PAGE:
On the contributions of Fernand Widal to the classification of chronic kidney disease


Fernand Widal (1862-1929) was a French scientist who worked at a defining period in the scientification of medicine when the basic sciences were being applied to clinical medicine. In the medical fashion of the time his early studies were centered on infectious diseases. He is best known for the diagnostic test that bears his name, the Widal agglutination test for the diagnosis of typhoid fever reported in 1896. Much like other investigators of the period he worked in several areas (shock, asthma, immunization, hemoglobinuria), ultimately focusing on the kidney during 1903-1906. He demonstrated that changes in blood non-protein nitrogen (NPN) level are induced by modification of protein intake, that edema is due to salt retention (from measurements of chloride), and that the prognosis of kidney disease is based on NPN levels. He staged the course of CKD on the gradual retention of NPN, which at 0.5-1 gm/L had a guarded prognosis (azotémie d’alarme); at 1-2 gm/L heralded death in 2 years (azotémie grave); at >2 gm/L had a fatal outcome worse than cancer; and at 5 gm/L death was imminent (azotémie fatale). He classified kidney disease as either associated with edema (chlorérumique), with elevated NPN (azotémique) or both. He recommended reduced intake of salt in edematous subjects and of protein in azotemics. One of his assistants in these studies was a grandson of Louis Pasteur, Pasteur Vallery-Radot (1886-1970), who maintained his interest in kidney disease and as professor of medicine in charge of Broussais hospital trained Jean Hamburger (1909-1992) and Gabriel Richet (1916-2014), the future founders of French nephrology and the International Society of Nephrology.

Keywords: Fernand Widal, edema, salt, CKD classification, nephritis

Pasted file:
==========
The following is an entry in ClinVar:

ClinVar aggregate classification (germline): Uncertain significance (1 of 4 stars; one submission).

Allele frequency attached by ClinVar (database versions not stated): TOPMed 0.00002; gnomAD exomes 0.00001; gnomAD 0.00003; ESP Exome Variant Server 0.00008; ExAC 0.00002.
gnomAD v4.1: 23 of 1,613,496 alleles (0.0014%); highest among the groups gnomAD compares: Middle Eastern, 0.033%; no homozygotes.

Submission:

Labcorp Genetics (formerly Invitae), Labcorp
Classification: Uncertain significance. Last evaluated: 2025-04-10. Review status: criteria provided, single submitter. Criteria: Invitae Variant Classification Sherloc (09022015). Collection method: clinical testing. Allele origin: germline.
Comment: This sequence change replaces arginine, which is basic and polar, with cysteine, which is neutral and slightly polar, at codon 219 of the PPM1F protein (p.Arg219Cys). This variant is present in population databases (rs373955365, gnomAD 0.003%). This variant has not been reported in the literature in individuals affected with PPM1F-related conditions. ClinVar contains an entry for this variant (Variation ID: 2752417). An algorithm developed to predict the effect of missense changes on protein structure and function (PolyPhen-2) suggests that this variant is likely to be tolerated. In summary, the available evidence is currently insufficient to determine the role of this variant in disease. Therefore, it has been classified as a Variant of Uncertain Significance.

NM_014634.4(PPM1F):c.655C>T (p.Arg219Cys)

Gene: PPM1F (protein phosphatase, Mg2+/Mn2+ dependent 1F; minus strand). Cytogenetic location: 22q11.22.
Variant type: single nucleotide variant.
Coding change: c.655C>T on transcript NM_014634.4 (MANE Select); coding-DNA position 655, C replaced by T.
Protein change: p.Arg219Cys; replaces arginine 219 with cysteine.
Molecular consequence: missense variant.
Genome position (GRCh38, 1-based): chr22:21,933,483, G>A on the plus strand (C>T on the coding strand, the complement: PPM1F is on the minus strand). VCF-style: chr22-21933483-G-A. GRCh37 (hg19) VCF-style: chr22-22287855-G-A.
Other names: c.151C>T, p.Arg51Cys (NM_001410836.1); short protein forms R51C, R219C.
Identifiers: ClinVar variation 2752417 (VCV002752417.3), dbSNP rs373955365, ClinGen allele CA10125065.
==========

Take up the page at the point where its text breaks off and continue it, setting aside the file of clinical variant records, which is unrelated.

It was in the closing decades of the 19th century that medicine began its metamorphosis from the empirical profession it had been theretofore to the scientific discipline it would become by the end of the 20th century (1, 2). The ground rules driving that changeover were laid in 1865 by Claude Bernard (1813-1878) in his iconic “Introduction to the Study of Experimental Medicine” as: testable hypotheses that lend themselves to experimental verification (3). It was also then that the etiology of diseases due to specific causes began to be explored driven by the studies of Louis Pasteur (1822-1895), subsequently formulated as the ‘germ theory’ of disease by Jakob Henle (1809-1885) and Robert Koch (1843-1910) (4). The story of this transformational change has been told mainly in terms of the contributions of selected individuals shaded by overtones of hero worship and portrayed along nationalistic lines. In actuality, the progress made was more of an integrated, interrelated, and interdependent evolution of science in general, and medicine in particular, that was as much a product of its changing times (industrial, political, cultural, social) as it was that of the work of countless committed but forgotten investigators that made it happen (1, 5). However, as much as the final product was the work of many, research then was in fact mostly an individual endeavor in which most labored, some excelled, others were lucky in the laboratory, and a few gifted ones who could synthesize and present their contributions better than others. It is the work of the latter whose ideas have survived and names dominate the narrative of how it all happened, while that of many others is mentioned only in passing, and that of most is totally forgotten. This article pays tribute to the seminal contributions of a clinical scientist of that period to the development of nephrology who is mentioned only in passing but deserves better recognition.